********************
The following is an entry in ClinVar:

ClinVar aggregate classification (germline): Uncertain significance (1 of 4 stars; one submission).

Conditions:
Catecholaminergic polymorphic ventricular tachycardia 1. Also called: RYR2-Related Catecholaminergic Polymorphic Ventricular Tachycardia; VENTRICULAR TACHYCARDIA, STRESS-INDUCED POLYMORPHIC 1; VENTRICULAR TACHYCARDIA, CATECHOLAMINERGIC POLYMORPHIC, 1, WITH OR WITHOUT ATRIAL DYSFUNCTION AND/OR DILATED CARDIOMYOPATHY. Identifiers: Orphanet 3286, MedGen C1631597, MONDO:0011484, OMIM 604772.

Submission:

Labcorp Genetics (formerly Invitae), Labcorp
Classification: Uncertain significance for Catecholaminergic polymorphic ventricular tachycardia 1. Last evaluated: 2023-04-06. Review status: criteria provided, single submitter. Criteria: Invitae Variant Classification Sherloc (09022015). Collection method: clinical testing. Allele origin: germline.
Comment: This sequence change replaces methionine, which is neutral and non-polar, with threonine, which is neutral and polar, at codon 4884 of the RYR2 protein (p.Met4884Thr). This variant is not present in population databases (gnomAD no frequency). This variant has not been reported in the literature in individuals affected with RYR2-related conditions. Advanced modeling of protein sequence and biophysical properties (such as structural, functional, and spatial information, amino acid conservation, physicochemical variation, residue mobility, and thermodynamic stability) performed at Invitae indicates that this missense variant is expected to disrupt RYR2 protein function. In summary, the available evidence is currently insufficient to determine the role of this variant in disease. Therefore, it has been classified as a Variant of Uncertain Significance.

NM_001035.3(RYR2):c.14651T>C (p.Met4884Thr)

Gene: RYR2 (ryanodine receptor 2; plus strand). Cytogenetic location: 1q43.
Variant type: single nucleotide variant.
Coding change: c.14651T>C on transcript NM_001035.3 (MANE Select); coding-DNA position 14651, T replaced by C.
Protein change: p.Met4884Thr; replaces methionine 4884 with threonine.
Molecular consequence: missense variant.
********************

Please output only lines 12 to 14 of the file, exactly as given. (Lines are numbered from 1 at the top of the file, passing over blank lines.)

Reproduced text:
Coding change: c.14651T>C on transcript NM_001035.3 (MANE Select); coding-DNA position 14651, T replaced by C.
Protein change: p.Met4884Thr; replaces methionine 4884 with threonine.
Molecular consequence: missense variant.